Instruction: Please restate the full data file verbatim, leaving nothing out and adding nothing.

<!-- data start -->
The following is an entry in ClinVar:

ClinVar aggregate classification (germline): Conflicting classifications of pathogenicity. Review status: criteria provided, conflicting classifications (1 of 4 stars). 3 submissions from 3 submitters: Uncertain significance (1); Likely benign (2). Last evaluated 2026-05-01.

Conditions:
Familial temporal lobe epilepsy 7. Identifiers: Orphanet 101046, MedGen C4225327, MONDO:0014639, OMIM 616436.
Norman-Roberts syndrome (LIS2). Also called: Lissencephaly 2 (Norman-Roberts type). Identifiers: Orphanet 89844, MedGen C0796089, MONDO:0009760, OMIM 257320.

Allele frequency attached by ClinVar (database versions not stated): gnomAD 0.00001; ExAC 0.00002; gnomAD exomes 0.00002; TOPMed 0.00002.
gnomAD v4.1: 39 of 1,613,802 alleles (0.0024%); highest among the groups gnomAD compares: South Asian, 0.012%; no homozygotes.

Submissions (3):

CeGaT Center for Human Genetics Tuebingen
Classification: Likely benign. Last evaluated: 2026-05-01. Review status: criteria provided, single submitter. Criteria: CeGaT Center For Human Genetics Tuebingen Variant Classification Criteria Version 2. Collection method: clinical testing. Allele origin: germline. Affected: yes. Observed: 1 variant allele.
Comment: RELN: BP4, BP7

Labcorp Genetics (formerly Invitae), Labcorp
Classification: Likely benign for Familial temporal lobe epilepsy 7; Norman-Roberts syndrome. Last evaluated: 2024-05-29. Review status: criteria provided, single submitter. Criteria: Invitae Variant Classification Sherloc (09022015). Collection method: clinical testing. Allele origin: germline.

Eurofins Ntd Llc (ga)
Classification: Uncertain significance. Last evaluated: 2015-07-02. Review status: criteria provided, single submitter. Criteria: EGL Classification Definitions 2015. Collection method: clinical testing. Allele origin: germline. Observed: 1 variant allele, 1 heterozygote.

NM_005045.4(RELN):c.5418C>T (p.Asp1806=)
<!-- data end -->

The following is an entry in ClinVar:

ClinVar aggregate classification (germline): Conflicting classifications of pathogenicity. Review status: criteria provided, conflicting classifications (1 of 4 stars). 3 submissions from 3 submitters: Uncertain significance (1); Likely benign (2). Last evaluated 2026-05-01.

Conditions:
Familial temporal lobe epilepsy 7. Identifiers: Orphanet 101046, MedGen C4225327, MONDO:0014639, OMIM 616436.
Norman-Roberts syndrome (LIS2). Also called: Lissencephaly 2 (Norman-Roberts type). Identifiers: Orphanet 89844, MedGen C0796089, MONDO:0009760, OMIM 257320.

Allele frequency attached by ClinVar (database versions not stated): gnomAD 0.00001; ExAC 0.00002; gnomAD exomes 0.00002; TOPMed 0.00002.
gnomAD v4.1: 39 of 1,613,802 alleles (0.0024%); highest among the groups gnomAD compares: South Asian, 0.012%; no homozygotes.

Submissions (3):

CeGaT Center for Human Genetics Tuebingen
Classification: Likely benign. Last evaluated: 2026-05-01. Review status: criteria provided, single submitter. Criteria: CeGaT Center For Human Genetics Tuebingen Variant Classification Criteria Version 2. Collection method: clinical testing. Allele origin: germline. Affected: yes. Observed: 1 variant allele.
Comment: RELN: BP4, BP7

Labcorp Genetics (formerly Invitae), Labcorp
Classification: Likely benign for Familial temporal lobe epilepsy 7; Norman-Roberts syndrome. Last evaluated: 2024-05-29. Review status: criteria provided, single submitter. Criteria: Invitae Variant Classification Sherloc (09022015). Collection method: clinical testing. Allele origin: germline.

Eurofins Ntd Llc (ga)
Classification: Uncertain significance. Last evaluated: 2015-07-02. Review status: criteria provided, single submitter. Criteria: EGL Classification Definitions 2015. Collection method: clinical testing. Allele origin: germline. Observed: 1 variant allele, 1 heterozygote.

NM_005045.4(RELN):c.5418C>T (p.Asp1806=)